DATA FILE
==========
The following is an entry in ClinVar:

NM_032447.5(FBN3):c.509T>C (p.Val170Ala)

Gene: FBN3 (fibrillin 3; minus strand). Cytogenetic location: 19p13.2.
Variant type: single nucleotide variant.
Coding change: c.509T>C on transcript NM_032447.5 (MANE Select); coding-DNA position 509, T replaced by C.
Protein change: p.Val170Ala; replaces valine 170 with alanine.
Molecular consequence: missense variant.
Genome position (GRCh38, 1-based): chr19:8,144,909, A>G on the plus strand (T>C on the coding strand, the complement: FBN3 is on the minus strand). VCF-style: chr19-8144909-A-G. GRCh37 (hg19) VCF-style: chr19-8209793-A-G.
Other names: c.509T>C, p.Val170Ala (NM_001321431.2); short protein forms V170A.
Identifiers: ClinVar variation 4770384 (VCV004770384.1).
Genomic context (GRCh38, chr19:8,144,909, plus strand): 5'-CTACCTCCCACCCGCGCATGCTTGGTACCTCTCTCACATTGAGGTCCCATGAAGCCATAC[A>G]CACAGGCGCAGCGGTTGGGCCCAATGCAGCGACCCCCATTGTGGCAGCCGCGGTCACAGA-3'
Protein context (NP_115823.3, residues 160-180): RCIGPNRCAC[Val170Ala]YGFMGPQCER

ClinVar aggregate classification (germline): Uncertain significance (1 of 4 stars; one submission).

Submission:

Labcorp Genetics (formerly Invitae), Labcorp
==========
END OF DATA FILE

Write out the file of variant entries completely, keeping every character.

The following is an entry in ClinVar:

NM_032447.5(FBN3):c.509T>C (p.Val170Ala)

Gene: FBN3 (fibrillin 3; minus strand). Cytogenetic location: 19p13.2.
Variant type: single nucleotide variant.
Coding change: c.509T>C on transcript NM_032447.5 (MANE Select); coding-DNA position 509, T replaced by C.
Protein change: p.Val170Ala; replaces valine 170 with alanine.
Molecular consequence: missense variant.
Genome position (GRCh38, 1-based): chr19:8,144,909, A>G on the plus strand (T>C on the coding strand, the complement: FBN3 is on the minus strand). VCF-style: chr19-8144909-A-G. GRCh37 (hg19) VCF-style: chr19-8209793-A-G.
Other names: c.509T>C, p.Val170Ala (NM_001321431.2); short protein forms V170A.
Identifiers: ClinVar variation 4770384 (VCV004770384.1).
Genomic context (GRCh38, chr19:8,144,909, plus strand): 5'-CTACCTCCCACCCGCGCATGCTTGGTACCTCTCTCACATTGAGGTCCCATGAAGCCATAC[A>G]CACAGGCGCAGCGGTTGGGCCCAATGCAGCGACCCCCATTGTGGCAGCCGCGGTCACAGA-3'
Protein context (NP_115823.3, residues 160-180): RCIGPNRCAC[Val170Ala]YGFMGPQCER

ClinVar aggregate classification (germline): Uncertain significance (1 of 4 stars; one submission).

Submission:

Labcorp Genetics (formerly Invitae), Labcorp